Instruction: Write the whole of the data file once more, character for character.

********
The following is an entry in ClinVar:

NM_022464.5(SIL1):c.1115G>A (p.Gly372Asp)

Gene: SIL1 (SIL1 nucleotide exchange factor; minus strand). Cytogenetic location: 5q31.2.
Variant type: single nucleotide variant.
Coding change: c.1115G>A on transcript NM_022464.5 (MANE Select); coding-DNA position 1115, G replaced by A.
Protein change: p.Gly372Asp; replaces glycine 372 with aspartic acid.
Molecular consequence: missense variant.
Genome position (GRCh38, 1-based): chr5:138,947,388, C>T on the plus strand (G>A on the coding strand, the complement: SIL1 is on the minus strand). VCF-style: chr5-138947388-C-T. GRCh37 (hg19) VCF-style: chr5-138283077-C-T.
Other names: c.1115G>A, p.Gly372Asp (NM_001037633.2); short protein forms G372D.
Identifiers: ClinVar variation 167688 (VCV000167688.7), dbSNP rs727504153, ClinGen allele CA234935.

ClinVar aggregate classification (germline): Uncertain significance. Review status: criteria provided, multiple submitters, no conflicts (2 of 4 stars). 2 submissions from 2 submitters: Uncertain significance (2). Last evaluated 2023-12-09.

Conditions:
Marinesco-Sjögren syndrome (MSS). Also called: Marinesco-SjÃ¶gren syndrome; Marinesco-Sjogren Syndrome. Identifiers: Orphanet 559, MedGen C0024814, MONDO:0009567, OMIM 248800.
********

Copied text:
The following is an entry in ClinVar:

NM_022464.5(SIL1):c.1115G>A (p.Gly372Asp)

Gene: SIL1 (SIL1 nucleotide exchange factor; minus strand). Cytogenetic location: 5q31.2.
Variant type: single nucleotide variant.
Coding change: c.1115G>A on transcript NM_022464.5 (MANE Select); coding-DNA position 1115, G replaced by A.
Protein change: p.Gly372Asp; replaces glycine 372 with aspartic acid.
Molecular consequence: missense variant.
Genome position (GRCh38, 1-based): chr5:138,947,388, C>T on the plus strand (G>A on the coding strand, the complement: SIL1 is on the minus strand). VCF-style: chr5-138947388-C-T. GRCh37 (hg19) VCF-style: chr5-138283077-C-T.
Other names: c.1115G>A, p.Gly372Asp (NM_001037633.2); short protein forms G372D.
Identifiers: ClinVar variation 167688 (VCV000167688.7), dbSNP rs727504153, ClinGen allele CA234935.

ClinVar aggregate classification (germline): Uncertain significance. Review status: criteria provided, multiple submitters, no conflicts (2 of 4 stars). 2 submissions from 2 submitters: Uncertain significance (2). Last evaluated 2023-12-09.

Conditions:
Marinesco-Sjögren syndrome (MSS). Also called: Marinesco-SjÃ¶gren syndrome; Marinesco-Sjogren Syndrome. Identifiers: Orphanet 559, MedGen C0024814, MONDO:0009567, OMIM 248800.